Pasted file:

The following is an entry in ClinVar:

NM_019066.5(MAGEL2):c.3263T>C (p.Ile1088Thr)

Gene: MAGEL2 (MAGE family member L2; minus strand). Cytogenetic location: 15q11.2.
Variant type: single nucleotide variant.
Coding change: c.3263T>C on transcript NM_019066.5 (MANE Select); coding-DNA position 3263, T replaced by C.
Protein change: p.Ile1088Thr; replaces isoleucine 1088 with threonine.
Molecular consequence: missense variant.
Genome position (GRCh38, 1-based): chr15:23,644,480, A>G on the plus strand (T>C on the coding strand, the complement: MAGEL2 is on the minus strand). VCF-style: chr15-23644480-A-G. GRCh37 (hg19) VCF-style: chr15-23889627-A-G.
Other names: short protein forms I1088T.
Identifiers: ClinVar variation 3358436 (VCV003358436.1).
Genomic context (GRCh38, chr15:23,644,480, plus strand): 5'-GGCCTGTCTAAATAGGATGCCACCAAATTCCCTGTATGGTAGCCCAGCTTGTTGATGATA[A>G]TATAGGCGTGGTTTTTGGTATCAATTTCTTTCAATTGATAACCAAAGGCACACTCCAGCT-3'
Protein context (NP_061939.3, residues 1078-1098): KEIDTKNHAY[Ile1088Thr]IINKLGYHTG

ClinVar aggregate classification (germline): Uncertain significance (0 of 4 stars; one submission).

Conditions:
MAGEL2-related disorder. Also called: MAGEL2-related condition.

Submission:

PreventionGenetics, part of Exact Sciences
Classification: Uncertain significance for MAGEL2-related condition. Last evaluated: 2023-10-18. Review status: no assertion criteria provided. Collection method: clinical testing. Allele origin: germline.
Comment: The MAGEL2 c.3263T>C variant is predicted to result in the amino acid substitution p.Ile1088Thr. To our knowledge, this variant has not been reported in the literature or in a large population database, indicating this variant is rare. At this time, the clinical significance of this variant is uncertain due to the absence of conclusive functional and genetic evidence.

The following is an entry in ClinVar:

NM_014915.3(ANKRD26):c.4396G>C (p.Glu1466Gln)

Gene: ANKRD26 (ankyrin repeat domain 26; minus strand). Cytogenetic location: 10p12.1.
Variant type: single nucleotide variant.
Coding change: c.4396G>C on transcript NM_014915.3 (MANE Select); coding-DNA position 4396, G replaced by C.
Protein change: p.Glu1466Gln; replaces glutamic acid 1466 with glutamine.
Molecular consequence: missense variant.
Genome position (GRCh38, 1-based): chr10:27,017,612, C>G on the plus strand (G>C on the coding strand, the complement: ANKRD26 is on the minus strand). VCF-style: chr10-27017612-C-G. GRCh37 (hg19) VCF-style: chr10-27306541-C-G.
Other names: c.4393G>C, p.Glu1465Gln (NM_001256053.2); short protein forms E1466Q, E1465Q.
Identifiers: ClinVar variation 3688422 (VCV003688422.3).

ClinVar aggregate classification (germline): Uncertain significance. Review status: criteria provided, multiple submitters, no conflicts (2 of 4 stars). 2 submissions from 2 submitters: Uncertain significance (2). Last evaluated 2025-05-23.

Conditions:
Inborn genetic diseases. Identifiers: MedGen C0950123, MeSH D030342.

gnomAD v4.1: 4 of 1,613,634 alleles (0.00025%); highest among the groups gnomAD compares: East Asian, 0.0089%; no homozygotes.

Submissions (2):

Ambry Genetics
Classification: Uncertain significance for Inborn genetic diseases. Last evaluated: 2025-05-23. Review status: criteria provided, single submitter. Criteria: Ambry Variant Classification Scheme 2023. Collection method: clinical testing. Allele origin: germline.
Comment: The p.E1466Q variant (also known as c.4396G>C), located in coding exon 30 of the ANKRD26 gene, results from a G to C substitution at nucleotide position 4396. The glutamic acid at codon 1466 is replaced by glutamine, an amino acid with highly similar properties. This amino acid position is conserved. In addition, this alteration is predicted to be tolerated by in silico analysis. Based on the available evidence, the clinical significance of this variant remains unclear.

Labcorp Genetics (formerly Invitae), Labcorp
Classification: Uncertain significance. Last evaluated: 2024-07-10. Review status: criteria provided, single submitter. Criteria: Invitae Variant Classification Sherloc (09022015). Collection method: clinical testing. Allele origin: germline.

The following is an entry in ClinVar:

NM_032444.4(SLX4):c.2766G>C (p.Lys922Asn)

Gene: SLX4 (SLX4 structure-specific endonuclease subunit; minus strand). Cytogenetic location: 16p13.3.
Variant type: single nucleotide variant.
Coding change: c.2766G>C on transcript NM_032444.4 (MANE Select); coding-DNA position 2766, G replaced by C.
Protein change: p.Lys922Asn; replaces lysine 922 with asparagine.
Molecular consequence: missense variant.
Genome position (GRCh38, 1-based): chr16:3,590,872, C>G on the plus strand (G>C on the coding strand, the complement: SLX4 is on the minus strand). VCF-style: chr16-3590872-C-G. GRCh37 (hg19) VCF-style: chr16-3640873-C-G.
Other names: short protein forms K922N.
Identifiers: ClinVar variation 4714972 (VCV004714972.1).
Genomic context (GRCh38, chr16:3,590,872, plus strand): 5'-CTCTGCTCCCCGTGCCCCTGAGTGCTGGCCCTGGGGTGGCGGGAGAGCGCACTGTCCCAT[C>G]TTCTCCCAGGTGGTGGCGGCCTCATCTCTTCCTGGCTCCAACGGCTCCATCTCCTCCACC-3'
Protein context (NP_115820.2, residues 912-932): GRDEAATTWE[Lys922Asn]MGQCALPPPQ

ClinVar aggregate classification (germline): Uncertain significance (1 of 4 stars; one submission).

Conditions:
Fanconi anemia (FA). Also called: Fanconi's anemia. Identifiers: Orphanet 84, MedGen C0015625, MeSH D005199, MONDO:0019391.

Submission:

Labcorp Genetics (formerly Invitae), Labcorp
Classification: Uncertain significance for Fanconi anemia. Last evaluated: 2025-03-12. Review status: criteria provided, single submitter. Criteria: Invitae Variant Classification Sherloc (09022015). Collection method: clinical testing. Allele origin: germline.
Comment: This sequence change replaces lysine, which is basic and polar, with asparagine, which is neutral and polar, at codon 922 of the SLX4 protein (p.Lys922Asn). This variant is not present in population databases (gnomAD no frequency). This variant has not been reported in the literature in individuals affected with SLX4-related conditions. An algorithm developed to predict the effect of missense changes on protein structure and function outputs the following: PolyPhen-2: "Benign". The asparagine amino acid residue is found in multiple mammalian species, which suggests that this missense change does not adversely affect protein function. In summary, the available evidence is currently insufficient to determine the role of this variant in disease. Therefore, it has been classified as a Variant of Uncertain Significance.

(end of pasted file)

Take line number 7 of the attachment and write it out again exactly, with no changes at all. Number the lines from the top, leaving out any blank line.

Molecular consequence: missense variant.